But also it’s very important to keep in mind that at the centre of the world is a giant lizard made of positive energy, breathing life into all things.

The Ultimate London Nacho: The Brockley Mess

Where? The Brockley Mess, 325 Brockley Rd SE4 2QZ

This has been, in the words of Alfred Tennyson, an effing good fortnight for nachos. After the gritty authenticity of the deliciously filthy Santo, next up comes one of those experiences that hit you seemingly from nowhere. Like, for example, if you were in a creche and an anvil fell on a priest.

The Brockley Mess is an unassuming, un-Mexican, yet pretty posh cafe-cum-art-gallery on Brockley Road in Brockley. Near Brockley station. That’s Brockley, in case you’re blind/not able to read things without adequate repetition. Chic, airy and serving things like skinny mocha latte cakes, not only did the chef prepare these nachos with homemade guacamole and salsa, but he layered a lovely chipotle bean mixture throughout the dish.

It’s even sprinkled with paprika, illustrating how much care and thought went into these chos. He didn’t absent mindedly throw some cheese on top, stick them in the microwave and serve with potted, cold sauces. The chos were just as artistically striking as the gallery (although I didn’t see the gallery due to serious cho consumption) and probably tasted better.

After refusing to  provide the recipe for his guacamole (aside from admitting it contains avocados) chef, top sound designer and good friend of Nacho Times Adam Aguiar then posed for a picture.

… in which he looks like a mad Mexican chef lunatic. But one who deserves a place in the Nacho Times hall of fame. We’ll pass over the fact that there’s no hall and, currently, contains only one picture. But maybe I’ll start one.

The great thing about the nachos, though, is the relish that just kept on going. Slightly sodden with the sheer quantity of top class salsa and near-perfect guac, there was neither cheese adhesive nor a bald cho in sight. I nearly wanted to use a fork, but didn’t which, as everyone hopefully now realises, is the ideal in terms of cho texture (CT).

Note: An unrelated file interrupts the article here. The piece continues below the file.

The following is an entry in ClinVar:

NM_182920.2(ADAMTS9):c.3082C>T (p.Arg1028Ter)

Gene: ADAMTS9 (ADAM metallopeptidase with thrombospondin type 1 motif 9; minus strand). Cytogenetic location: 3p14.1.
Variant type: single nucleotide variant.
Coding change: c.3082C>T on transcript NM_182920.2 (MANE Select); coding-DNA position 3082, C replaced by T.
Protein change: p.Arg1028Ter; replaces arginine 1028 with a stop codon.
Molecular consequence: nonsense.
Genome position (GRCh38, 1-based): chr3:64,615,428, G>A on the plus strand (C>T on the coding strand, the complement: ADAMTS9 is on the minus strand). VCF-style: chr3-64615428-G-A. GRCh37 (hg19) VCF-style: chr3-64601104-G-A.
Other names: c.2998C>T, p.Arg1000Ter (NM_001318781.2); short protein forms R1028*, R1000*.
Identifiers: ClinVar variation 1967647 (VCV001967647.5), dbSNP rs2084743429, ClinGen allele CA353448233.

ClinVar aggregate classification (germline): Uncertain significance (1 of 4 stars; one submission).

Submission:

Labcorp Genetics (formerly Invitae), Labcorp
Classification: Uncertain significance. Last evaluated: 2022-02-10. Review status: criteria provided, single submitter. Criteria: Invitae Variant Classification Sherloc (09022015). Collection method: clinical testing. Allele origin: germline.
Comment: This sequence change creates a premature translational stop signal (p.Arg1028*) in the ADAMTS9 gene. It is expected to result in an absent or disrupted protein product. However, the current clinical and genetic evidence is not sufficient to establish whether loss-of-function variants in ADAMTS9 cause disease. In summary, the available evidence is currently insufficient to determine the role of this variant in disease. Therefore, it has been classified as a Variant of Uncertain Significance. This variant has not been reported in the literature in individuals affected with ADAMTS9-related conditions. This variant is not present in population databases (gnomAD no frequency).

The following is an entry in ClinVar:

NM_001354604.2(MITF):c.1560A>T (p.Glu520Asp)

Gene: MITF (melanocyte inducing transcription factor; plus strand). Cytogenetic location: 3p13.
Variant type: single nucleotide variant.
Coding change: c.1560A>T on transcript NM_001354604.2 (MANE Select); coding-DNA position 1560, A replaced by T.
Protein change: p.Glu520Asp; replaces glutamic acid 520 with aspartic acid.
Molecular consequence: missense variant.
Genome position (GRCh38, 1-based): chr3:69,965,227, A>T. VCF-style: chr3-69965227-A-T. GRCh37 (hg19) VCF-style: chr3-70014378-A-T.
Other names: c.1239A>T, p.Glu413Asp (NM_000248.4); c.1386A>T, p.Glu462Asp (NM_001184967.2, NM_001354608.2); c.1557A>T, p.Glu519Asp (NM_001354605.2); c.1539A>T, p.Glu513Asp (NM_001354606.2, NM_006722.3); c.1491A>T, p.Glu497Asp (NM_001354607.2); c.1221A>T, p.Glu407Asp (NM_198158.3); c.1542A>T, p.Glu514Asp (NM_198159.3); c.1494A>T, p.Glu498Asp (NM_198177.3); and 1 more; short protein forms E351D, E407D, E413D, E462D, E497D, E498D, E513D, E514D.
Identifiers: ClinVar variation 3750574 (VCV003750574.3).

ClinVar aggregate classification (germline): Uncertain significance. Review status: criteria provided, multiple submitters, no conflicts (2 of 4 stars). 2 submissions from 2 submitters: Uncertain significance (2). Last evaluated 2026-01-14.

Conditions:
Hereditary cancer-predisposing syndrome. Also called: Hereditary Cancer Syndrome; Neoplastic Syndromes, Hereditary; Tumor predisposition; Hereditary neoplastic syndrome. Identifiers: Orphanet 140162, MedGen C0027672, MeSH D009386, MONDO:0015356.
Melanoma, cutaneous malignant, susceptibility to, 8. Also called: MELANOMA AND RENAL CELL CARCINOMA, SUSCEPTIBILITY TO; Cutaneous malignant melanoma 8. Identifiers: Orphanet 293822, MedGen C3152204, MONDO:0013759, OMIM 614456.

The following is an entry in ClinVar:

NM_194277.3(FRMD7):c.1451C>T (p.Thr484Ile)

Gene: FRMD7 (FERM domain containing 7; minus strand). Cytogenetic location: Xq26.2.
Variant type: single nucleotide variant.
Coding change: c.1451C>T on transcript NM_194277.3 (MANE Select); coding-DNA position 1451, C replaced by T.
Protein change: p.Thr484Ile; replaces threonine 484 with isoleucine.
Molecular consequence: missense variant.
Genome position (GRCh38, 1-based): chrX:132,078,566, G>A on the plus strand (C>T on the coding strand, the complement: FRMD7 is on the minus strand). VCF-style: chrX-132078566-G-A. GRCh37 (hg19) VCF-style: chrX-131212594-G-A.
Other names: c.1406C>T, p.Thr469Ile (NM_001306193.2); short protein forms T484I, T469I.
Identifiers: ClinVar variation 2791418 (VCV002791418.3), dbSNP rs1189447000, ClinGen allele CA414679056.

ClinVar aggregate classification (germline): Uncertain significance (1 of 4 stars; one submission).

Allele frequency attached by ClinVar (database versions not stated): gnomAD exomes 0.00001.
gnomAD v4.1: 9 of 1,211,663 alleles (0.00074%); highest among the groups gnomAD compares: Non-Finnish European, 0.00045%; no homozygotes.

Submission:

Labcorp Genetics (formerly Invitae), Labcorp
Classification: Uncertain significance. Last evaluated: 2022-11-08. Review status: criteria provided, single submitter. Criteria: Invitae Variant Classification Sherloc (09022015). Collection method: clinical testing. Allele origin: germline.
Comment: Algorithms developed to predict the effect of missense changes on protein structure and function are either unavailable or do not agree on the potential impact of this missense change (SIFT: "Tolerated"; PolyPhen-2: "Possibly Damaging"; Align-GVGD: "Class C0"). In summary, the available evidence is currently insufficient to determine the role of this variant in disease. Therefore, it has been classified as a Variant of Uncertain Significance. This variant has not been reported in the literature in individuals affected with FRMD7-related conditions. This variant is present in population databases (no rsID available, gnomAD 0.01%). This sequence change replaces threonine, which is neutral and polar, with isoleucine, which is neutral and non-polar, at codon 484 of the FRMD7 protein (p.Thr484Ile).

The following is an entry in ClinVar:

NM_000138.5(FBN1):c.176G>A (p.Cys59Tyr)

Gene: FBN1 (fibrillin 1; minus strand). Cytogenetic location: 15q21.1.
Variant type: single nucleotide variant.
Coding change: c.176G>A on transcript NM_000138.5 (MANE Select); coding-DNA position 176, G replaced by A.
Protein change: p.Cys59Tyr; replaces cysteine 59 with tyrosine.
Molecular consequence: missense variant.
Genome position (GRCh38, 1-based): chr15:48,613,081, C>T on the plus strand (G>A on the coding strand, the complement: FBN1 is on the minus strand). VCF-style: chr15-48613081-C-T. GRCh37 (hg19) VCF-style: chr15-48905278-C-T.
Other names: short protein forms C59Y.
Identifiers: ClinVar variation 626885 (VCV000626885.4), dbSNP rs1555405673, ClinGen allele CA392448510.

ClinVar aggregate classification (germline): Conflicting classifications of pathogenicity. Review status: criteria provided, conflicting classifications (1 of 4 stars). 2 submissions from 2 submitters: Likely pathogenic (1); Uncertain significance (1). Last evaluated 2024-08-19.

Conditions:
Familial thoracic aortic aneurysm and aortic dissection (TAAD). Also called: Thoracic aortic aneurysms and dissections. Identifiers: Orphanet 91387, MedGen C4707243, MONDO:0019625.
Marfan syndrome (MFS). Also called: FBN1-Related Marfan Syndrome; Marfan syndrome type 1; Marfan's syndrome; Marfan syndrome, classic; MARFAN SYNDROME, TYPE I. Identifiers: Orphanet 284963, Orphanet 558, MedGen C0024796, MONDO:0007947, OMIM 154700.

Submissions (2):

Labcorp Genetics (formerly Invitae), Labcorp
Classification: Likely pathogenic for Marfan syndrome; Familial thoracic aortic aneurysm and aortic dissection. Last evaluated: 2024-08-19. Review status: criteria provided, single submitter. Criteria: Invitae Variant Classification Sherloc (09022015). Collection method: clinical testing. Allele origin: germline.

There were no jalapenos but when the remainder is this good, fresh and akin to dropping an anvil on a priest, who needs them?

Ultimate London Nacho? It’s got to be a 5. More Tex Mex than Santo’s black bean ode to Mexicana, these were just as fantastic- proof that The Brockley Mess is certainly anything but. <insert applause for pithy end sentence>

Things That Look Like Chos


#4 The Google Chrome Logo

You’ve got your guac. You’ve got your salsa. You’ve got your cheese. You’ve got a circle of soured cream. The blue sphere obviously symbolises the ecstasy felt when such elements come together and, yes, the cho resides beneath, fully relished.

No, it’s not a stretch. For god’s sake open your minds.

You’re (Not) My Wondercho: Manchester Nachos

Jabez Clegg, Manchester M13 9GB

If popular 90s band Oasis had called at one of their songs Wondercho,  perhaps things would be better. Perhaps people would have taken action against sub-par nachos instead of getting inspired about walls.

Maybe this fine city, that gave us Wayne Rooney and, y’know, The Arndale Centre (it’s got a good food court) could have started producing Tex Mex that is proud to be Manc, instead of (to use the northern dialect) “dead mank”. And lank. Hey, do you remember when Jason Statham starred in Crank?

Sure, they look inoffensive, but nachoist Rory McDonald’s descriptions are so horrid I didn’t even rotate the image (this is more because I’m in an internet cafe in Brockley surrounded by screaming children from St. Mary Magdalene’s Catholic Primary School).

“There was cheese which at one point in archaic times had been melted but, when I came to eat it, the whole thing was like trying to eat a big ball of ronseal with stegosaurus plates sticking out of it.”

Oh god. This is like when Liam and Noel fell out and Liam punched a man in a bar for calling him Noel, or whatever. Actually, no it’s worse. We’re talking full on HNE here, with defcon 5 cheese adhesive.

“…And then there was bits and pieces of clearly pre-grated crap that you get in big bags from shops. The mass had a tepid centre but everything else was stone cold.”

Presuming Rory is using the term “crap” metaphorically, the worst aspect of this is that, after charging £4.50, they were stone cold. If I want something cold for nearly a fiver, I’ll go and buy Ben & Jerrys ice cream from the shop down the road in the nude. If I want nachos for nearly a fiver, I want them piping hot and good quality or you can shove them up your champagne supernova.

Also, just found out there are two other Crank films after the first one. How did that even happen? God this is the most depressing post ever. I should never have mentioned Jason Statham. Always leads to pain.

Anyway, if anyone has had a PNE (positive nacho experience) higher than the Watford Gap, please get in touch. The author of the Nacho Times is originally northern and feels embarrassed by her heritage. So embarrassed as to begin referring to herself in the third person.